The reverend had no genealogical training and was very busy with church work. He did however come up with a family form sheet and using the list made up by Edward mailed out another Paschal newsletter. His son, Rev. Paul Paschal also was involved and they went to Paschal family reunions. These two, father and son, tried to correlate the info but made horrible errors of assumption, errors that persist to this day and likely will always be with us. They also received bad assumptions, passed these on up until very recently in time. Some persons submitting info simply ‘picked’ out an ancestor that was desirable and submitted this as their line. One even added a son where no son of the name ever existed! One, when pestered, simply picked a grandfathers name. A lot of this involved connecting the NC line to the desirable Philadelphia line. Today we know there never was a connection on this side of the Atlantic.
When Rev. Jacob died his son, Rev. Paul, continued the effort somewhat but he had little time for it. He gave some of the papers concerning Elisha Paschal, H-line, to Allen and Mary Johnston of Dime Box, TX. They made an effort on this line and published a large volume on Elisha in 1972. This volume consisted mostly of submittals by individuals on family sheets; little research was done in civil documents. There are many errors in the work but it is a very valuable nonetheless.
Also, in 1969, Rosa Price Paschal published a Paschal book, mostly on the D-line of Georgia. This work is not very well edited but has a great deal of information.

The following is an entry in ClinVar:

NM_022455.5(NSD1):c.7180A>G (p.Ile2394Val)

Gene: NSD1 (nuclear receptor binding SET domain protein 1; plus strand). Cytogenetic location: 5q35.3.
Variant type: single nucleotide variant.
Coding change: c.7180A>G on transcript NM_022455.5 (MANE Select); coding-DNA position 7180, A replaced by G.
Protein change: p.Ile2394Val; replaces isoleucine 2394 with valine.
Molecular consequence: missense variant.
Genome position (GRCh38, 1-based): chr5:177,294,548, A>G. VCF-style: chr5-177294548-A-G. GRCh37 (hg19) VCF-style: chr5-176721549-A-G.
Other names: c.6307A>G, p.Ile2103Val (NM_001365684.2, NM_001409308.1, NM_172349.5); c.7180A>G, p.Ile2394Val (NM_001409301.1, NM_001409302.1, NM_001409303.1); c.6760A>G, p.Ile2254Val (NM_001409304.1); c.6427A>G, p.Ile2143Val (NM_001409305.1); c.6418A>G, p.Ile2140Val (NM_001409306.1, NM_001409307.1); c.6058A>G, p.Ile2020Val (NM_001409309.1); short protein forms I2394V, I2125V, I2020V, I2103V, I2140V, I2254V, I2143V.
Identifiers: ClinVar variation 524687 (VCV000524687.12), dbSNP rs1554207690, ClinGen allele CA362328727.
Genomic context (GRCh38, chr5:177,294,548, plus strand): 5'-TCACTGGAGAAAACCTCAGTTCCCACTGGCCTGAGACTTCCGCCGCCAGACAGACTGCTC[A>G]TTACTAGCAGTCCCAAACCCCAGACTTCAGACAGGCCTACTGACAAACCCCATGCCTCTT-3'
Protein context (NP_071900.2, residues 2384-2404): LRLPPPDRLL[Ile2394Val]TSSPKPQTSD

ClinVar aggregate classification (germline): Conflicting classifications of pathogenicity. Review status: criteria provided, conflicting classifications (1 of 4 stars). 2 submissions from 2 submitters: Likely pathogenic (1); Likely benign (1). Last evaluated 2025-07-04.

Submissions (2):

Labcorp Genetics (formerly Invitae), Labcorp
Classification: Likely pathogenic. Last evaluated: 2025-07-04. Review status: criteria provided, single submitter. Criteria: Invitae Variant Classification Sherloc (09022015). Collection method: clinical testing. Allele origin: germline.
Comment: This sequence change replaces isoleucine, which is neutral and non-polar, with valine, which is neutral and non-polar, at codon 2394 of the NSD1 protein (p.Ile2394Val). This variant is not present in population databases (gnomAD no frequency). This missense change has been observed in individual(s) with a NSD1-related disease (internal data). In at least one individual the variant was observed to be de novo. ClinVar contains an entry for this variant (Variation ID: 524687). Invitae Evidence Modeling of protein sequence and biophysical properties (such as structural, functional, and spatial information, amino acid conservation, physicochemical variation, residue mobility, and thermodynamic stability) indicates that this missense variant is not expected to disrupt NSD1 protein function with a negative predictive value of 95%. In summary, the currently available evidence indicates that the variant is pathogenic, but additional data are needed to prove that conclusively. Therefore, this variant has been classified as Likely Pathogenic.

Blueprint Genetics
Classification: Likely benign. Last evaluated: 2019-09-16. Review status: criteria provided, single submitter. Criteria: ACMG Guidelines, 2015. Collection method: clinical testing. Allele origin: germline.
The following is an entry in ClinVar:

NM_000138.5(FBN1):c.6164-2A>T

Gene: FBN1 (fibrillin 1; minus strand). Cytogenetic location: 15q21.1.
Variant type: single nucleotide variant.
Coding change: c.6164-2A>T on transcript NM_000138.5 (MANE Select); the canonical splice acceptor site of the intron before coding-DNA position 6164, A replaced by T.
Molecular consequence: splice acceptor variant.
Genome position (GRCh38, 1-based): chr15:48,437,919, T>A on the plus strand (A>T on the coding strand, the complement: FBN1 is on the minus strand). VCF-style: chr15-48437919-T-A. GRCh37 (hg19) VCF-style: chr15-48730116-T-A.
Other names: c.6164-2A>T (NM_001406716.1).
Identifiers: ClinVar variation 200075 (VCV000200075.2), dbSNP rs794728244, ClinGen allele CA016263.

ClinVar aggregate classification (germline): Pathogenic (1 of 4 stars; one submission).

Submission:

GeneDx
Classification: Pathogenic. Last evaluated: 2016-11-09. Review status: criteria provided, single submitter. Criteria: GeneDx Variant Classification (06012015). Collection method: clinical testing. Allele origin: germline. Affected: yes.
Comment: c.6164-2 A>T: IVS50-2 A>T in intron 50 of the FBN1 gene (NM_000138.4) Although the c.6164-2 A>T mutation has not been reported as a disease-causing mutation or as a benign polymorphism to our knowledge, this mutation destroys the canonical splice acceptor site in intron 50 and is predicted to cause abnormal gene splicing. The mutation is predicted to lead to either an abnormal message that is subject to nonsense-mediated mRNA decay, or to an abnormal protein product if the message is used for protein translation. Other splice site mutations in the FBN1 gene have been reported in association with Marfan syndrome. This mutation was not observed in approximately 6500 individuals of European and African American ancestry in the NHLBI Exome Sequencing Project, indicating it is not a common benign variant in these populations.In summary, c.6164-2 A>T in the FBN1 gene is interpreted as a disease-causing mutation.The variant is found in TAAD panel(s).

When Rev. Paul died he passed on the work of Edward to Donna Cooper of Des Moines, IA. It is from her gracious help that I was able to obtain copies of most of the documents and have these in my possession today.
I began my own work on Paschal in 1972 with a trip to the downtown Los Angeles library on a Saturday; found a far off parking place and walked blocks. There I viewed my first microfilm. The librarian suggested I should go to the LDS Temple genealogy library in Santa Monica. The next Saturday I did so and the new world of genealogy was opened to me. I once accepted a temporary job for 11 months in Salt Lake so I could visit the library in evenings and Saturdays.
Today I have all of the above named sources and thousands more that were donated to form a Paschal History Library.
Eventually I undertook to gather census information for Paschal’s born before 1901. Also, all of the other databases that can be accessed as they become available. The census was a job too big for one person so I organized a dozen or so volunteers, made out indexes and mailed them out. This was prior to the internet and home PC’s. The response was really great. I correlated the time and places and assigned ID’s to each name. This took about 30 years, part time of course. A great number of those that helped have now passed on but the work remains. It is impossible to cite the names of all the persons over the years that have so generously contributed to this effort. I, when it became possible, established a Paschal-Paschall genealogy site on the internet, where it is today. Recently, I donated the large file of papers to my hometown library in Paris, TN, as I have become too old to keep that file up. I still maintain the internet site putting new information submitted to me online and colonial research for the origin, parents, of William Paschal, C.
The result is that the current Paschal-Paschall genealogy has more detailed source documents and personal information listed than any other I have seen. It is the source documents that make a genealogy; without them it is just a collection of names.